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It's fun the hear how the Brits and Americans interpret English differently. It took me a bit to get it, but the Brazilians use take (tomar) in a similar fashion to how we do in the US. In US English you can "take" a coffee, a meal, a shot of whiskey, etc., and as ricky_clarkson points out, Americans definitely assume to "take a bath" means to have bath. Although we can mean "bath" to mean "bathtub", we usually would say "take a bathtub" if we wanted to mean remove the actual bathtub from the bathroom.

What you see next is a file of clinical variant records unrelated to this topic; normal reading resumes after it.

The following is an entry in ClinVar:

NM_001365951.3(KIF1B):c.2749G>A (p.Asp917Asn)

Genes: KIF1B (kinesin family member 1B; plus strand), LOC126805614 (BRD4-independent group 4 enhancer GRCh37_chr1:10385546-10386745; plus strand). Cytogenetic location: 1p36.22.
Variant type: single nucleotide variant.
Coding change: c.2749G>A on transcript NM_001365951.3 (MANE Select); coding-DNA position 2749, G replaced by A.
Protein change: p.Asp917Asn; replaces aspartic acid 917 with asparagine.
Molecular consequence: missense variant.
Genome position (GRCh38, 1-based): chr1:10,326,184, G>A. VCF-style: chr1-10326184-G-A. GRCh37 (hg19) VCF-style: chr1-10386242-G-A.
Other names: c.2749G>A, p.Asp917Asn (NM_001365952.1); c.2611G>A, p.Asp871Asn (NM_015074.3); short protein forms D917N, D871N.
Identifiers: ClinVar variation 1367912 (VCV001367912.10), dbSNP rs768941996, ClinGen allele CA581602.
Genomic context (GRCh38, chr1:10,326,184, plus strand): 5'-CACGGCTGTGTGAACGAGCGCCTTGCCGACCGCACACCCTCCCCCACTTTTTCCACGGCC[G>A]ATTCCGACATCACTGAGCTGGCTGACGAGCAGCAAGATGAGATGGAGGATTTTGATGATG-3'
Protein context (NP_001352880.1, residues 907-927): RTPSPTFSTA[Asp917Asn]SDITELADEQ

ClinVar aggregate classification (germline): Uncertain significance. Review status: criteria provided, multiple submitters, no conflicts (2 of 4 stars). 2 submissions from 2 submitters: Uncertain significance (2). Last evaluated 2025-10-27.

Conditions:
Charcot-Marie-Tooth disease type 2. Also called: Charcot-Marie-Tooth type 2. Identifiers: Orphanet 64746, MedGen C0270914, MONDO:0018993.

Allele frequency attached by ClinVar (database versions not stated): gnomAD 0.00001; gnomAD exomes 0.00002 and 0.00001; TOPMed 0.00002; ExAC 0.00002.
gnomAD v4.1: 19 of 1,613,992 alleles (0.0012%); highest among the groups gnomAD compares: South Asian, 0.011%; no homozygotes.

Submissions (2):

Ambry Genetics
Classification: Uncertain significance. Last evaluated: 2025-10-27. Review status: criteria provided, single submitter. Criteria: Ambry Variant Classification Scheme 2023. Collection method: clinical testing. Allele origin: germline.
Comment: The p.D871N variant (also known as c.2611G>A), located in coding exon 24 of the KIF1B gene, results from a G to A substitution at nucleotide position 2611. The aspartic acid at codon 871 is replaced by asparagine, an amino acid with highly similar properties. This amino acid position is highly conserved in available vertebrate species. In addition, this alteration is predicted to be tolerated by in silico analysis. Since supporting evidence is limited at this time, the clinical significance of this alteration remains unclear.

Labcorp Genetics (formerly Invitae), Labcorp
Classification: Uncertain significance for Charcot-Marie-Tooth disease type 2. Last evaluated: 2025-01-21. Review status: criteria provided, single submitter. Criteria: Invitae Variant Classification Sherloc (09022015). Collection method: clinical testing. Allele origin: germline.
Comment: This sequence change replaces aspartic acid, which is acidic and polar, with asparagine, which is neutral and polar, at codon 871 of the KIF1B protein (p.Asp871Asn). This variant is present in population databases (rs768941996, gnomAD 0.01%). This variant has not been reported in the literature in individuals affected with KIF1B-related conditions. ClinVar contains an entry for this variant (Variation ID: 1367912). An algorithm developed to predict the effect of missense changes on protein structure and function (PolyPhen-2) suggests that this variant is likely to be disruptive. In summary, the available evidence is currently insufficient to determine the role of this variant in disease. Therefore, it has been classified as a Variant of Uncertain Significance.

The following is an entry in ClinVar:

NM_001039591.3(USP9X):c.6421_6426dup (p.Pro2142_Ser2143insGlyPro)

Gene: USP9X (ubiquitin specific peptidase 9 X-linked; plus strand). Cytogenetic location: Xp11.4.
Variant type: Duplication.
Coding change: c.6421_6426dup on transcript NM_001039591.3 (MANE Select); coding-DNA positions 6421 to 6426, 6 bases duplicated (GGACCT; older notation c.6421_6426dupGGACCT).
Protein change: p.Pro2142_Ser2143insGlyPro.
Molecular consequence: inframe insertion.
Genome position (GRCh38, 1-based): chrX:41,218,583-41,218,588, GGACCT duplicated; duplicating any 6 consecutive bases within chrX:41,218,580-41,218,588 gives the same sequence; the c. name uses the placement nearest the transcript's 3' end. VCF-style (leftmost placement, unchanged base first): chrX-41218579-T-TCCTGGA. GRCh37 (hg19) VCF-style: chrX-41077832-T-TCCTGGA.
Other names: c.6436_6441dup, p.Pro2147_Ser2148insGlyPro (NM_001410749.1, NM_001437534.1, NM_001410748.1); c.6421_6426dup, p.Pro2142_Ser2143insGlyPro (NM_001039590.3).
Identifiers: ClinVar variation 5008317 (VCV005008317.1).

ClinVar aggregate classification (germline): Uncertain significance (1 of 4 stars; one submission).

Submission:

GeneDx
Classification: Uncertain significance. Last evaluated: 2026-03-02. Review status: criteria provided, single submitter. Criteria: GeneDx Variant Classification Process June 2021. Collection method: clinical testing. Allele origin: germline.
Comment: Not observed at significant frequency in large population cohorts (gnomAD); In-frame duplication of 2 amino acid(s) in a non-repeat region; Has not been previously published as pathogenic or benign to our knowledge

That's a good one. In other languages "take a bath" sounds completely normal, so I guess American English is more similar to Portuguese in this case (or French, or Spanish). Also, to Americans, "The men have a bath" sounds like those men have/possess a bath of some sort. I guess they do...?
Not in this case (although it would be acceptable). "Tomar banho" is an idiomatic expression, and it is used without the article. Furthermore, it doesn't necessarily mean it's a bath, it might be a shower instead. The expression is not specific to which one are you having/taking. If you want to be specific you can use "banho de imersão" (bath) or "ducha" (shower).